Governing the Digital Finance Value Chain in the EU: MIFID II, the Digital Package, and the Large Gaps between
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The emergence of the complete digitization of the financial services value chain has gathered pace with the advent of the Covid-19 pandemic. It is mainly premised on automation of the investment process through the use of algorithmic tools and remote delivery of services via integrated platforms and apps. During the same period, we have witnessed the emergence of decentralised finance, cryptocurrencies aside, and the increased use of blockchain technology. Together, these developments promise radical changes in market structure and microstructure.
In our recent article, published in the European Company and Financial Law Review – Special Volume titled ‘Digital Finance in Europe: Law, Regulation and Governance’, we argue that the transformation of the marketplace and of the finance value chain is manifested today through two radically opposing models of financial services infrastructure integration. The first is represented by the increasing domination of the financial services infrastructure by very large institutions like the American asset manager BlackRock, which operates the infrastructure service Aladdin, and the Chinese powerhouse Ant Financial. The second is represented by the impetuous rise of decentralized finance (‘DeFi’), even if for now it operates in the alternative finance space and is mostly fuelled by peer-to-peer lending or financial contracting that uses cryptocurrencies as collateral. The emergence of DeFi employing blockchain protocols is the first step towards a market infrastructure leap that will merge financial contract trading and trade settlement and possibly at a later stage investment advice and order execution, which are today regulated as distinct services. DeFi has the potential to act as a catalyst for the creation of liquid pan-European retail capital markets and market integration, widening access of SMEs and start-ups to capital markets finance, and fostering capital market innovation.
Nevertheless, the regulatory landscape in the EU is still dominated by the older MiFID II approach to market regulation. MiFID II governs the provision of investment services in financial instruments. MiFID II does not directly regulate platforms, but the different functionalities offered by platforms do fall under the ambit of MiFID II. Furthermore, MiFID II imposes a series of product governance requirements on firms manufacturing or distributing financial instruments. In our article, we undertake a review of the existing regime to identify potential gaps that have already arisen through the digitization of the finance value chain and the regulatory dilemmas that will arise in the future, especially in the context of DeFi platforms. For instance, we argue that in the event that DeFi platforms employing automated market maker protocols (‘AMMs’) offer trading services in MiFID II financial instruments, then AMMs may be regarded as systematic internalisers (‘SIs’). But this would place serious limitations on the function of automated market makers on DeFi platforms. Furthermore, if DeFi platforms started acting as ‘distributors’ of MiFID II financial instruments they would find it hard to comply with the product governance regime and both platform members and regulators would have to show willingness to evolve the regime without diluting investor protection. We suggest that one way to do that is if DeFi platforms have an onboarding process for new financial products that are approved and validated only if it can be shown that the ‘manufacturer’ of the product and the ‘distributor’ have already complied with the MiFID II requirements. In any case this is a wider problem that will have to be resolved at some point if DeFi products are to come under the MiFID II regulatory umbrella, since some of these products may not even have an identifiable ‘manufacturer’. Another major challenge is compliance with conduct of business rules on a DeFi platform. For example, there is the question of who discharges conduct of business duties under the MiFID II regime if neither the platform nor the counterparty is authorized as an investment firm.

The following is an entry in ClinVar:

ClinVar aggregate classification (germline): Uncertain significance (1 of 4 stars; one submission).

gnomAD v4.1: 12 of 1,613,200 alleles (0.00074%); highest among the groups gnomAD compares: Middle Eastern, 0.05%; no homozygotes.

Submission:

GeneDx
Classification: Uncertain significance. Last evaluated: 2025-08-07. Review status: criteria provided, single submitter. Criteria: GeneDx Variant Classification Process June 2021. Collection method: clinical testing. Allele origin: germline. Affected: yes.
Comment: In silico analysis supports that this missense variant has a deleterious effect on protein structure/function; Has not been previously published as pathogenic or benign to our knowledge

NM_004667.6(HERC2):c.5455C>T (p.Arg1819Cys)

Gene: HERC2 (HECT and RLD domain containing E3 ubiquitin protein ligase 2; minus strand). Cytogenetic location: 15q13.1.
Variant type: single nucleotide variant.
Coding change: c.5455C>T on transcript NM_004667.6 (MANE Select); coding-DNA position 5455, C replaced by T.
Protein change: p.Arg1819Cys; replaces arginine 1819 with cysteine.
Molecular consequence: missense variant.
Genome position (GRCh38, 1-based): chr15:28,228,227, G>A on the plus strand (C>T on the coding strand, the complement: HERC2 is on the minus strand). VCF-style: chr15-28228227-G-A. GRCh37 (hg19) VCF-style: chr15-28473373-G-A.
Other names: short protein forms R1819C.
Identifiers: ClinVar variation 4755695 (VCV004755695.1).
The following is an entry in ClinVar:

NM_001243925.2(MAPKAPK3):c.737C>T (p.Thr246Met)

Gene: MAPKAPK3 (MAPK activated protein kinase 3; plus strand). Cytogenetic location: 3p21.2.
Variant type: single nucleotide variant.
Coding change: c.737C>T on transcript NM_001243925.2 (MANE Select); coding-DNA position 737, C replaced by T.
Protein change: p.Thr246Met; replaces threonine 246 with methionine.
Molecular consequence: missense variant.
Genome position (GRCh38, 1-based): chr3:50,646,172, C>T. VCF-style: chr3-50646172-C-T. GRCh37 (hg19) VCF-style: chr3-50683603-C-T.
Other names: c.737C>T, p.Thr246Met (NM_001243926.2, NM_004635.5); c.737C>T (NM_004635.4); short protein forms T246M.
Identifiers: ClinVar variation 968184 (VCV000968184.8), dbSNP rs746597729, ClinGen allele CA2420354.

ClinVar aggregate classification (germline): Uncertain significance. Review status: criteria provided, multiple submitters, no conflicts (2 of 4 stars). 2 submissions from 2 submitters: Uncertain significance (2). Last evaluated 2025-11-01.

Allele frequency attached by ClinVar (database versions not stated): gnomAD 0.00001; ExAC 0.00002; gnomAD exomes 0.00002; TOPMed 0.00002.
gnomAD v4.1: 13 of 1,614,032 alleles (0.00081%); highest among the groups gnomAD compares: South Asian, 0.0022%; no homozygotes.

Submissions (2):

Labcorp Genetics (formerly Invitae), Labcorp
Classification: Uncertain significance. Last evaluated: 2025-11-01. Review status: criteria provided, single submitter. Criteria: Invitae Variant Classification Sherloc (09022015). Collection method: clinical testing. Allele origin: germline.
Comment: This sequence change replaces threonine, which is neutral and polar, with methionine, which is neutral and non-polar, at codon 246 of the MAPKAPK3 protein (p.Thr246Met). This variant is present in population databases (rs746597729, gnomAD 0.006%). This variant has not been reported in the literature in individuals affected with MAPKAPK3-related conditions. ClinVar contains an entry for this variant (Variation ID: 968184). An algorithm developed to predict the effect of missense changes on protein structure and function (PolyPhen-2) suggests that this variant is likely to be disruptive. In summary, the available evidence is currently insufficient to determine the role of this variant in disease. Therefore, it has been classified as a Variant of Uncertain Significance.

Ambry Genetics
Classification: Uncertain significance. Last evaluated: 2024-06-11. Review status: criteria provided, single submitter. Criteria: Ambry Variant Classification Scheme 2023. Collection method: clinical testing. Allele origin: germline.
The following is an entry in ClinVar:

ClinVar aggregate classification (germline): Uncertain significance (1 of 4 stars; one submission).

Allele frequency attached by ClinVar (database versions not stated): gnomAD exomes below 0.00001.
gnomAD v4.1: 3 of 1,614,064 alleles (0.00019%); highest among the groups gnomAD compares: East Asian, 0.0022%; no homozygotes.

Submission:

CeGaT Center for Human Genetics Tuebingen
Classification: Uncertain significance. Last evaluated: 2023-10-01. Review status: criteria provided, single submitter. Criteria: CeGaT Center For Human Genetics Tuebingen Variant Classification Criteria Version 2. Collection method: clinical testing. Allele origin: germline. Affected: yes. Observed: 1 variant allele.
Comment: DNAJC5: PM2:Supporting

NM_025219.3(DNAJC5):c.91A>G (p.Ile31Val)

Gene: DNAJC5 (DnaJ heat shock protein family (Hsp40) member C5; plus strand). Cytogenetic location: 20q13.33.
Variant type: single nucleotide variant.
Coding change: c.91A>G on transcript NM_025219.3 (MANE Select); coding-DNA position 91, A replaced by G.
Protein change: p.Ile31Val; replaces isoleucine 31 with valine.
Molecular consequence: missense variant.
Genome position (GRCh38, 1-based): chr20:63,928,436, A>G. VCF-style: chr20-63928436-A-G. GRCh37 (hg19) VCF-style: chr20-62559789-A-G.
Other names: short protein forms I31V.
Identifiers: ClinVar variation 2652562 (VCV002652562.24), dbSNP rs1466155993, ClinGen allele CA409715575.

EU Regulation has to become more proactive fostering regulatory experimentation in tandem with technological one to make sure that consumer interests are safeguarded, competition is furthered, and essential finance infrastructure is not dominated by a tight rent-seeking oligopoly. The EU Digital Finance package in its present form, which includes a Digital Finance strategy, a Retail Payments Strategy, legislative proposals on crypto-assets and digital operational resilience, and a pilot regime for market infrastructures powered by distributed ledger technology is a welcome yet timid step forward. We argue that a number of further reforms, including widening the proposed distributed ledger technology pilot regime to include DeFi platforms which would not hold an authorization as a MiFID investment firm, are required to accelerate the pace of regulatory adaptation to the challenges and opportunities of the new digital era for European markets strengthening post-Covid 19 economic recovery.
Emilios Avgouleas is Chair in International Banking Law and Finance at the University of Edinburgh and Visiting Professor at the School of European Political Economy, Luiss Guido Carli.
Alexandros Seretakis is Assistant Professor of Law (Capital Markets/Financial Services) at Trinity College Dublin.
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